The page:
Contractor Survey Reveals Strong Brand Loyalty

March 7, 2011

A return to growth in building and construction activity may come with some unexpected changes in building products sales channels, according to a new report from L.E.K. Consulting.  Based on a survey of more than 500 residential contractors across the United States, the report looks at the steps they took to weather the economic downturn and their strategies for the future.

The survey found contractors have experienced business declines across the board, reporting that their percentage of bids lost due to price has nearly doubled between 2006 and 2010. To address growing price pressure, contractors preferred switching channels to purchase trusted brands at promotional prices versus trading down to less expensive brands more than 2 to 1, and trading down to lower-grade product options was seen as one of the least desirable ways to respond to price pressure. To remain competitive, nearly half of contractors performed extra services on their jobs, while 44 percent took lower margins to win business.

“L.E.K.’s findings clearly show that building products manufacturers with strong brands have more pricing power than originally thought,” says Robert Rourke, VP and head of L.E.K.'s North American Building & Construction Practice. “To drive growth, OEMs should continue to invest in contractor affinity and education programs while ensuring the highest performance on key product features such as reliability and durability.”

Homeowners also appear to be playing a growing role in product selection.  Nearly 30 percent of contractors surveyed feel that homeowner influence in product purchasing has increased since 2006. As such, L.E.K. suggests manufacturers complement contractor-focused programs with homeowner marketing initiatives that raise brand awareness with consumers and underscore brand differentiation through education. In all cases, the Internet will continue to play a larger role in both brand awareness and sales, and should be addressed accordingly in future programs.

Implications on the Channel
Contractors’ relative loyalty to brands rather than specific sales channels has funneled sales to big box and away from other channels across most categories. Despite the seeming lack of channel loyalty, there remains some degree of channel preference. As the housing market improves, contractors expect to shift away from big box and back to their historically-preferred pro channels to take advantage of value-added offerings such as delivery and contractor services.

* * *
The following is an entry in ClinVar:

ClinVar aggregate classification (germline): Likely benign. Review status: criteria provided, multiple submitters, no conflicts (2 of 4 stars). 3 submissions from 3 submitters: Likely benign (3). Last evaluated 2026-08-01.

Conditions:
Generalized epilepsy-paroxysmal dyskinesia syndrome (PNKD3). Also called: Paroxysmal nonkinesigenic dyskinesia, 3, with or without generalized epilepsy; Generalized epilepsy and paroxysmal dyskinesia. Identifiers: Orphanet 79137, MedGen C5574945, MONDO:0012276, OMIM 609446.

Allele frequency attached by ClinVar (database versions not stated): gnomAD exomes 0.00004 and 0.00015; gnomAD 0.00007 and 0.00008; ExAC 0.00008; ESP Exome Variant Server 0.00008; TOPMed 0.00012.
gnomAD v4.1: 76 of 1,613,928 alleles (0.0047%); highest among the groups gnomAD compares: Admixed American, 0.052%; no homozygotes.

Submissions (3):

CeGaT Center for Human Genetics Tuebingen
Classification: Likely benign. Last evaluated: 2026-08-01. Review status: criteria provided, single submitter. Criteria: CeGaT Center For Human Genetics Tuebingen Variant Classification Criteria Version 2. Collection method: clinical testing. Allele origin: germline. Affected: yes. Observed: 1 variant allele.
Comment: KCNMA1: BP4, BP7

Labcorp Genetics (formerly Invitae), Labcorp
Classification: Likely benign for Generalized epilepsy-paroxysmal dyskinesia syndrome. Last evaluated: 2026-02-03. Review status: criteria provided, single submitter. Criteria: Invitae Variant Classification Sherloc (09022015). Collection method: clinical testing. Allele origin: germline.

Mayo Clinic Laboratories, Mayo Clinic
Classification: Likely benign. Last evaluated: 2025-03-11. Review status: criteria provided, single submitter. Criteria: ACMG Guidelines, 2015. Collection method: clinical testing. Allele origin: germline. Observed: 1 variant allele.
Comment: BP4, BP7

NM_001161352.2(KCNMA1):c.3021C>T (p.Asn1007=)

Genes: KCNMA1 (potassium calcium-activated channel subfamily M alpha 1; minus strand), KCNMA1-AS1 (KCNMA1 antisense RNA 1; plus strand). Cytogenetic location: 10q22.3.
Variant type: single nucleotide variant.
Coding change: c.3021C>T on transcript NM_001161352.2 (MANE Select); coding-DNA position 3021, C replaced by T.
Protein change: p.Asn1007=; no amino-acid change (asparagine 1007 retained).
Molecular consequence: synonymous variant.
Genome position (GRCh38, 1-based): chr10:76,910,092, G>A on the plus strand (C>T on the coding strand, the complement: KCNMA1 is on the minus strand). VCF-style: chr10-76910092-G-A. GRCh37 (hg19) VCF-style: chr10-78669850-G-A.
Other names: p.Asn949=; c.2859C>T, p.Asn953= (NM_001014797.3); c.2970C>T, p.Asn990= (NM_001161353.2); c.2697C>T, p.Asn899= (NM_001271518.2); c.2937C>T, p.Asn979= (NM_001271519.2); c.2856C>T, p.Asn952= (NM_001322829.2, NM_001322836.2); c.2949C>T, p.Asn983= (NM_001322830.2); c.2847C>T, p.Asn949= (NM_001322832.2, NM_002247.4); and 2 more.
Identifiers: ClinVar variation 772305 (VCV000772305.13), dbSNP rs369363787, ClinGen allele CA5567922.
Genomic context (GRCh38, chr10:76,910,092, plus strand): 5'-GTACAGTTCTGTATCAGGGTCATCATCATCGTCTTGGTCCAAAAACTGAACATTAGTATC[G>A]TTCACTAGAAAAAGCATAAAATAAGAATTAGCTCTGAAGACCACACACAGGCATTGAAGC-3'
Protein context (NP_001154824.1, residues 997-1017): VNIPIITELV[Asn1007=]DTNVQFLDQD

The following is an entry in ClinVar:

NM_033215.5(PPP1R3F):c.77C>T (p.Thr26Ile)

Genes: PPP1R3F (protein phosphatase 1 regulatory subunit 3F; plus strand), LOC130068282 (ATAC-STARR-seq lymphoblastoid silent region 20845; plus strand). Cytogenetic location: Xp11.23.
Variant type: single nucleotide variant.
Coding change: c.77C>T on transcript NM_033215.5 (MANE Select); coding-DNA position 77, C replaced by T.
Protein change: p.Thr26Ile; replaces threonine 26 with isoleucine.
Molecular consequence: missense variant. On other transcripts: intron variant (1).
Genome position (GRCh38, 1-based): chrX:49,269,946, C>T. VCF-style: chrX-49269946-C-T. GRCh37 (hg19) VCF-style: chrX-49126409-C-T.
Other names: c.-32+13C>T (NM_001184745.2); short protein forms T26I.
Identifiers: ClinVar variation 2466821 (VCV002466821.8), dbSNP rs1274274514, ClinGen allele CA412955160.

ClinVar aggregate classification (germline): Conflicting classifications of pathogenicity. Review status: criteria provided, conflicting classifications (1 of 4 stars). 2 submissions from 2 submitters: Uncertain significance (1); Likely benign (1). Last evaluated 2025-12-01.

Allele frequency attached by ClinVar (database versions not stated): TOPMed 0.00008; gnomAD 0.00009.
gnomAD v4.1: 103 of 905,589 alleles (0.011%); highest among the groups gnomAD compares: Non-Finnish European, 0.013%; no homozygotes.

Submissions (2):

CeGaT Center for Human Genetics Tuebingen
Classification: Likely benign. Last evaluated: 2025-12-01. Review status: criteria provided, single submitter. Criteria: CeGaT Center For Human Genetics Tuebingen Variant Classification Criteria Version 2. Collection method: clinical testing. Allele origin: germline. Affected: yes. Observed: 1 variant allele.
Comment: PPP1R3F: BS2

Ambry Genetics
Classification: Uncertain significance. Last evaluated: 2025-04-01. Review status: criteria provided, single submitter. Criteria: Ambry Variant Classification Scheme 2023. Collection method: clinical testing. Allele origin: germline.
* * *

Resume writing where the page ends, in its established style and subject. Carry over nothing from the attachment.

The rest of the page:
When asked about their purchasing decisions by channel, contractors anticipate that their purchasing patterns in 2013 and 2014 will trend back to more pro-orientated channels. One steppers (specialty chains), for example, are expected to recoup most of their share loss. Contractors state this channel shift will occur across most trade categories, and the greatest relative shifts are expected in roofing, carpentry, paint, siding, drywall, windows and doors. By understanding that many contractors gravitate toward channels that provide value-added services, distributors can strengthen their positions by identifying and targeting the most attractive contactor segments that will drive future profitable growth.

“Channels that combine the right balance of brand and product line exclusivity with differentiated services will be well-positioned to enhance loyalty with their core customers and have the opportunity to replicate this success with other segments in the future,” said Lucas Pain, L.E.K. VP. 

The Internet is also playing a larger role in the product selection via the channel, and this trend is also expected to increase in product fulfillment, the study notes. Although online sales represent a very small portion in most categories today, its share has doubled since 2006. It is essential for both channels and manufacturers to carefully consider the Internet’s role in reaching contractors and homeowners in their sales and marketing strategies.

Additional findings from the study are available in the L.E.K. Executive Insights report.